5. Any friend of yours is a friend of mine. You can take advantage of other businesses relationships by creating strategic partnerships and alliances. A business focused on retention knows it has an incredible weapon in its arsenal – referrals . When I’ve built incredible relationships with my own customers, I’ve built trust. And they’re usually willing trust another friend, if I’m willing to vouch for them. Look for ways you can leverage others’ relationships.

6. Frequency matters. You know that weird feeling when your old high school fling requests to be friends with you on Facebook? A long time ago there was a relationship, but not anymore. You’ve moved on. Frequency of communication matters. Some companies fear that communicating too often will annoy customers, but the best companies look for ways to engage customers as often as possible. The secret to not annoying them is ensuring all your communication is relevant, authentic, and valuable.

7. The penthouse suite. I developed a concept which I call ‘High Rise Marketing.’ As relationships develop, customers should always be ascending within your business. Show them the various levels of customer loyalty and the perks associated with each new level. Show customers where to find the elevator so they know how to get to the penthouse.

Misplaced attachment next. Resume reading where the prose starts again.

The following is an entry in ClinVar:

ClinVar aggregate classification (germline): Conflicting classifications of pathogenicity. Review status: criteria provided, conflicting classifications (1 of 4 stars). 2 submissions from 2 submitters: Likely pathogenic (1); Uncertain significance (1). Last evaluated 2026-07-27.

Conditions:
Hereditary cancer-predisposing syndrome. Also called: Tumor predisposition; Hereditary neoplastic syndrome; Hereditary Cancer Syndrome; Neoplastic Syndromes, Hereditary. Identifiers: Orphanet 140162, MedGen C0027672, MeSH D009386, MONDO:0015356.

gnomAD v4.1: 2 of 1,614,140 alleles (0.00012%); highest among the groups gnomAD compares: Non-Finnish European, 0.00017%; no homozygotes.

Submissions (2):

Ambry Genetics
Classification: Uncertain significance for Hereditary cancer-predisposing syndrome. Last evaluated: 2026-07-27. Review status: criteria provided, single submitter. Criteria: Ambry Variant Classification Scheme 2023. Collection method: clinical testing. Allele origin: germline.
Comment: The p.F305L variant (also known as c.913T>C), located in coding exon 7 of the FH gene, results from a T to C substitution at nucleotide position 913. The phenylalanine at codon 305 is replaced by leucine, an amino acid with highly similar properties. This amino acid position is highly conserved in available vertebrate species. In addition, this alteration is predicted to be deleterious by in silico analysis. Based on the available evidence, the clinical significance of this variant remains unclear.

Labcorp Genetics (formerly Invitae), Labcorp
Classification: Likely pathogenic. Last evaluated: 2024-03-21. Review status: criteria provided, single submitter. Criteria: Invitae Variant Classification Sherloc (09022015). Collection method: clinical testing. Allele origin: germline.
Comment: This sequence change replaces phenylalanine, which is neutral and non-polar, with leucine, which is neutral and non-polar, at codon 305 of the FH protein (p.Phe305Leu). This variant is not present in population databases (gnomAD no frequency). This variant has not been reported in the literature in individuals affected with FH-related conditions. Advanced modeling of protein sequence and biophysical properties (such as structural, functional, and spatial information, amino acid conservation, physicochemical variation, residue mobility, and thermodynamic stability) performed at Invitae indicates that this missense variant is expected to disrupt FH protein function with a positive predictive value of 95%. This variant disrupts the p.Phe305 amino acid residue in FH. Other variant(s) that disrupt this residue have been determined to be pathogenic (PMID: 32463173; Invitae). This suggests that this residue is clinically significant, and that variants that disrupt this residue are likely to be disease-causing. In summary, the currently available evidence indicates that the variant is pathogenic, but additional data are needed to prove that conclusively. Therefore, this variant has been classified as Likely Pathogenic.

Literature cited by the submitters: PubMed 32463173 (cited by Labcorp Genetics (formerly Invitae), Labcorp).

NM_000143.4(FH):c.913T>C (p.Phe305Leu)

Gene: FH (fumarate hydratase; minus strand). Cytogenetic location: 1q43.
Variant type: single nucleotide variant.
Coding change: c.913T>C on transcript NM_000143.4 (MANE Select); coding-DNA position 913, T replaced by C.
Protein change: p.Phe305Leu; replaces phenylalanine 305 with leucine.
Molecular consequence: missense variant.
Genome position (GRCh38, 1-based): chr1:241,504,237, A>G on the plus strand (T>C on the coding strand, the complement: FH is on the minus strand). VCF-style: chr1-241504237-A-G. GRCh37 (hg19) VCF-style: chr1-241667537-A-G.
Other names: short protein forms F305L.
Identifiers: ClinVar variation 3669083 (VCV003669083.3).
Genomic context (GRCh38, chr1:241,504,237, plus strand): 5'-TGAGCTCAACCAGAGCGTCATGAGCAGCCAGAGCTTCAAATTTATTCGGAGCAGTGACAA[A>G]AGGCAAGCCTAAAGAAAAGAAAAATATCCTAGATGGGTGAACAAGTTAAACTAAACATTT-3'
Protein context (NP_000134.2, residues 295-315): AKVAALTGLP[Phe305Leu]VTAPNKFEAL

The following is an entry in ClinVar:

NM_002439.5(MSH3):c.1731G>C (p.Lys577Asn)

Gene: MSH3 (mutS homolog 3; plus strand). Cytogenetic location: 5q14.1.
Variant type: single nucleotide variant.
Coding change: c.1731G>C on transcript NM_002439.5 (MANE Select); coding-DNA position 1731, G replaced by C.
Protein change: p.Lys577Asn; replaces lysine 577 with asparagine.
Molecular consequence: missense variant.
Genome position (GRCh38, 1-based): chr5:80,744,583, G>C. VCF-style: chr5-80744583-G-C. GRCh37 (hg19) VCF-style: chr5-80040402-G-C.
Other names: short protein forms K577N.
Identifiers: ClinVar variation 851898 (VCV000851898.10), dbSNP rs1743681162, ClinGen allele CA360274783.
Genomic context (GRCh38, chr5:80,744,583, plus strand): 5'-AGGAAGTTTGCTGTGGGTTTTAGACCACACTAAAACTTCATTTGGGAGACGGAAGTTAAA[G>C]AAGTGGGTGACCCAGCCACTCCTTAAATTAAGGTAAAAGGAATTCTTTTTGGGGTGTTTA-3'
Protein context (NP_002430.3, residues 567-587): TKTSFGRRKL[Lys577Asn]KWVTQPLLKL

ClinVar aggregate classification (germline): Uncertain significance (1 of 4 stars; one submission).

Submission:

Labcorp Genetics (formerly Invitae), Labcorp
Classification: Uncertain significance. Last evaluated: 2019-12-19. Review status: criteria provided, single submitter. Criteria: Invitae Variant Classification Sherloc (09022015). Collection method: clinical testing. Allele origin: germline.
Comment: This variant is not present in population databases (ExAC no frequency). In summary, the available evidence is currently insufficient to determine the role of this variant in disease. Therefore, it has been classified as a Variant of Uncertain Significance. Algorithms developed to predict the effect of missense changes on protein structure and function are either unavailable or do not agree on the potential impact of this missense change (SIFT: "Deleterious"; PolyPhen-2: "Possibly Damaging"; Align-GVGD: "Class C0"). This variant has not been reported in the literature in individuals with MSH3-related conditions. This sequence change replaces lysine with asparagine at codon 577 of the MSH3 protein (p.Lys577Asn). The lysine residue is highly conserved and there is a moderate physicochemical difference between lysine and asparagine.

8. Meet expectations and build trust. Trust is the glue that holds relationships together. Your customers and clients need to trust you. Trust is built by continuously doing what you said you would do. When you tell a customer you’ll call them back, do it. When you promise to follow-up, do it. Trust is the sticky glue of great customer relationships.

9. Authentic communication and character. Why does Jeff Bezos write personal letters on the front page of Amazon.com? Because he recognizes that even as CEO of the world’s largest online retailer he can create an emotionally valuable connection with his customer. Customers demand authenticity. If Amazon can do it, you have no excuse. You can’t be authentic when you’ve outsourced customer service and social media activities. The Coles Notes? People buy from people they like. Personality matters.

10. Publish a monthly newsletter. The newsletter is the most tactical item on the list. It’s also one of the most effective things you can do to strengthen customer relationships. Most businesses sit down each month and say, “What kind of fluff can we fill this with?” The best businesses sit down and say, “How can we use the newsletter to bring incredible value to our customers?” Here are few suggestions to actually make it work for you: customer recognition and rewards, proof and testimonials, pragmatic content, new value offerings, referral generation, events, etc. Look at everything we just covered in points one through nine – that’s what should be in your newsletter.

Special to The Globe and Mail

Noah Fleming is a strategic marketing consultant specializing in entrepreneurial growth, community building, client loyalty, and customer retention. He helps create companies people love. He’s the co-author of a forthcoming 2013 book on the topics above, and he’s worked personally with over 700 entrepreneurs and business owners. You can learn more about Noah atNoahFleming.com.